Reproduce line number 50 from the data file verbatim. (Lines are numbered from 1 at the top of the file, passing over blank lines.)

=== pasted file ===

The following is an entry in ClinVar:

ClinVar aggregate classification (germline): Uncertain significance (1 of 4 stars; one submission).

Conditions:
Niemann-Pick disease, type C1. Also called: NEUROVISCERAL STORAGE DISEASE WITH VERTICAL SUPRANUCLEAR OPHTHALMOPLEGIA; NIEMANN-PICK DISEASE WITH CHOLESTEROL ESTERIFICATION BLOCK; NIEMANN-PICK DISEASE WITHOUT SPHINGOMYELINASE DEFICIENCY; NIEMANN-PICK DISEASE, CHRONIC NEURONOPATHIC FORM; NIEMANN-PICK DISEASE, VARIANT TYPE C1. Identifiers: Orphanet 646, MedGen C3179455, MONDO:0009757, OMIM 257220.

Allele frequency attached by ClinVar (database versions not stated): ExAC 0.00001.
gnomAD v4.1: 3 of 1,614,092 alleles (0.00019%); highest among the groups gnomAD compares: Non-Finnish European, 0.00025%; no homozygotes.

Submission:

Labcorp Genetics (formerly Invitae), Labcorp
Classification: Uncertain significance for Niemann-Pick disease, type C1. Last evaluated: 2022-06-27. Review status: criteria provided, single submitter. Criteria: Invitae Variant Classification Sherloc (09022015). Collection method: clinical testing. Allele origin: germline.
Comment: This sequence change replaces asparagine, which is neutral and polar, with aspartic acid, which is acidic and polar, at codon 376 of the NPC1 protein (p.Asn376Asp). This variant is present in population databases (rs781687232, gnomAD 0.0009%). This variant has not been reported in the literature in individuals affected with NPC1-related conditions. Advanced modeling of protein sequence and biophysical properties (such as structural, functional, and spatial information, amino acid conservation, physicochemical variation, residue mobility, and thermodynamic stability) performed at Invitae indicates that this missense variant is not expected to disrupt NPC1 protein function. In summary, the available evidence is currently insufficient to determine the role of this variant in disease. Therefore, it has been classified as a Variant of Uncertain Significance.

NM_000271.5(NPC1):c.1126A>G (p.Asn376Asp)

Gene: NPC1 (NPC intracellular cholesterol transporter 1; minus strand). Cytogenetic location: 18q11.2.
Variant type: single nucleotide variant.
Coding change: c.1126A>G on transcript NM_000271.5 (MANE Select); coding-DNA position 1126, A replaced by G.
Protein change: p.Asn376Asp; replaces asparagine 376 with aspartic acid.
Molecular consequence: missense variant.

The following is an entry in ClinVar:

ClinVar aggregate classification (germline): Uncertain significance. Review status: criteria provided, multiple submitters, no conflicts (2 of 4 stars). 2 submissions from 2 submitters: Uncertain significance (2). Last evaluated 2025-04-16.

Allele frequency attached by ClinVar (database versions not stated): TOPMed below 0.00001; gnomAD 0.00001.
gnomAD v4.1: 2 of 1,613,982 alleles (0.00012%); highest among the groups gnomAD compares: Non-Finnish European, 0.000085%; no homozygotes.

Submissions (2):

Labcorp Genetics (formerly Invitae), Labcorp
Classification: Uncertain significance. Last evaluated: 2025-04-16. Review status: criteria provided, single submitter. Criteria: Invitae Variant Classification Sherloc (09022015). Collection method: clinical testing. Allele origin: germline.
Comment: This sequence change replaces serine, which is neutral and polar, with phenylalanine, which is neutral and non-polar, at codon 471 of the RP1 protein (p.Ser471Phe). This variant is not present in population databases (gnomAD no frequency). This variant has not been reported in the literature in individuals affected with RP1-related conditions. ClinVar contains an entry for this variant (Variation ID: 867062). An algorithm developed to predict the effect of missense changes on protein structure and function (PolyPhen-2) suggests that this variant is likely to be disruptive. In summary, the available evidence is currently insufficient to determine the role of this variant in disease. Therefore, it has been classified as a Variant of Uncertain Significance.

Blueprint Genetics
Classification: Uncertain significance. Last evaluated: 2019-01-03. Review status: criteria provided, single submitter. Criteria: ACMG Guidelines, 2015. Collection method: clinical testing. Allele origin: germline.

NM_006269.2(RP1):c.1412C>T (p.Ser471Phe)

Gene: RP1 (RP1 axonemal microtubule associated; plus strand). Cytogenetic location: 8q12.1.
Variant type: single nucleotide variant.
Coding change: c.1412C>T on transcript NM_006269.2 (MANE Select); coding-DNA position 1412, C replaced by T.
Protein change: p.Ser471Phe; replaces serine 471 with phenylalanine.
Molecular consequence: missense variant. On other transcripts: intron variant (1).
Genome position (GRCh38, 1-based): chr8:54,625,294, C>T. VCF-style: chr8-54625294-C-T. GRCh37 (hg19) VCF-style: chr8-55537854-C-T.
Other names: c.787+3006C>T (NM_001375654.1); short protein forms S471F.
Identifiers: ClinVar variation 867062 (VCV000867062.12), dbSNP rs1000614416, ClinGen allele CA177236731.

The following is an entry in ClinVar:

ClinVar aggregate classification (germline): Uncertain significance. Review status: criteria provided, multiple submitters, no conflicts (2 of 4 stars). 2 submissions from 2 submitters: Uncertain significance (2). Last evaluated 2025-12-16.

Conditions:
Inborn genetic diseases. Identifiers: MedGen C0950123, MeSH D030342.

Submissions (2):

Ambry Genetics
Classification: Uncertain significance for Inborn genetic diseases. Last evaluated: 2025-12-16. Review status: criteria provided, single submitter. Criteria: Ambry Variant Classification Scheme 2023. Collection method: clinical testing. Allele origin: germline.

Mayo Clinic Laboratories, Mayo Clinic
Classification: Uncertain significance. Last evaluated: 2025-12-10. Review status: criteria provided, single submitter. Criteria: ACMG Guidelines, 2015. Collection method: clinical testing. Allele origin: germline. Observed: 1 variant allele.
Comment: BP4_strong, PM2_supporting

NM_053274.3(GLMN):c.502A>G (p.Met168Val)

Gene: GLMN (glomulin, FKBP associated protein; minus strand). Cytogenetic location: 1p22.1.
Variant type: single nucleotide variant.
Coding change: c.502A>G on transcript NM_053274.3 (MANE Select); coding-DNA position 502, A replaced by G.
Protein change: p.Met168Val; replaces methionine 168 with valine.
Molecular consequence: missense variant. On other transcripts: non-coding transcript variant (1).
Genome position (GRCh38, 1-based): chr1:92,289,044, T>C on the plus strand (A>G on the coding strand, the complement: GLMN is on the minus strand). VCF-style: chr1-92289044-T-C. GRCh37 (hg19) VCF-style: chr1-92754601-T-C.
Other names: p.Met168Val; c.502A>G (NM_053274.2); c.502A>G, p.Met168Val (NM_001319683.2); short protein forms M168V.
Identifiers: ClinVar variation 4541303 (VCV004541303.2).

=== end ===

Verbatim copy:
Protein change: p.Met168Val; replaces methionine 168 with valine.